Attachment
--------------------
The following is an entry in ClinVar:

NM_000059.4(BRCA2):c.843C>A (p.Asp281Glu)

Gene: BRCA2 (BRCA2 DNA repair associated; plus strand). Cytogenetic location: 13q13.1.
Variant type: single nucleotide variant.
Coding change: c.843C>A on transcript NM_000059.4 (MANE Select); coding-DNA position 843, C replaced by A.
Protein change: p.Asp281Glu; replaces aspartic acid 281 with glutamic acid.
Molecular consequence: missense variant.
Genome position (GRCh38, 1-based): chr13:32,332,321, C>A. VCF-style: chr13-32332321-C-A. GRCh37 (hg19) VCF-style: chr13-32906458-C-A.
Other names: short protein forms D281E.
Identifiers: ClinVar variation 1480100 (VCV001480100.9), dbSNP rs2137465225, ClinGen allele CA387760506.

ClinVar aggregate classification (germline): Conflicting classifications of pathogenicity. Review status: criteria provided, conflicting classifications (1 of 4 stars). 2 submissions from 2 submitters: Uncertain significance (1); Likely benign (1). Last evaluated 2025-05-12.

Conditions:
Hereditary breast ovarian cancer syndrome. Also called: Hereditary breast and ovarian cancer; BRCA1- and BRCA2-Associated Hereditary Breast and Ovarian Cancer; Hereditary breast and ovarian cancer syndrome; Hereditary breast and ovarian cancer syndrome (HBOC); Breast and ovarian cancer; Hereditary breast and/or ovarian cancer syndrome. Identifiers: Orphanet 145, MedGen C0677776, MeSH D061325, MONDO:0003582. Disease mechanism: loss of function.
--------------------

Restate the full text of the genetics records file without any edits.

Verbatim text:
The following is an entry in ClinVar:

NM_000059.4(BRCA2):c.843C>A (p.Asp281Glu)

Gene: BRCA2 (BRCA2 DNA repair associated; plus strand). Cytogenetic location: 13q13.1.
Variant type: single nucleotide variant.
Coding change: c.843C>A on transcript NM_000059.4 (MANE Select); coding-DNA position 843, C replaced by A.
Protein change: p.Asp281Glu; replaces aspartic acid 281 with glutamic acid.
Molecular consequence: missense variant.
Genome position (GRCh38, 1-based): chr13:32,332,321, C>A. VCF-style: chr13-32332321-C-A. GRCh37 (hg19) VCF-style: chr13-32906458-C-A.
Other names: short protein forms D281E.
Identifiers: ClinVar variation 1480100 (VCV001480100.9), dbSNP rs2137465225, ClinGen allele CA387760506.

ClinVar aggregate classification (germline): Conflicting classifications of pathogenicity. Review status: criteria provided, conflicting classifications (1 of 4 stars). 2 submissions from 2 submitters: Uncertain significance (1); Likely benign (1). Last evaluated 2025-05-12.

Conditions:
Hereditary breast ovarian cancer syndrome. Also called: Hereditary breast and ovarian cancer; BRCA1- and BRCA2-Associated Hereditary Breast and Ovarian Cancer; Hereditary breast and ovarian cancer syndrome; Hereditary breast and ovarian cancer syndrome (HBOC); Breast and ovarian cancer; Hereditary breast and/or ovarian cancer syndrome. Identifiers: Orphanet 145, MedGen C0677776, MeSH D061325, MONDO:0003582. Disease mechanism: loss of function.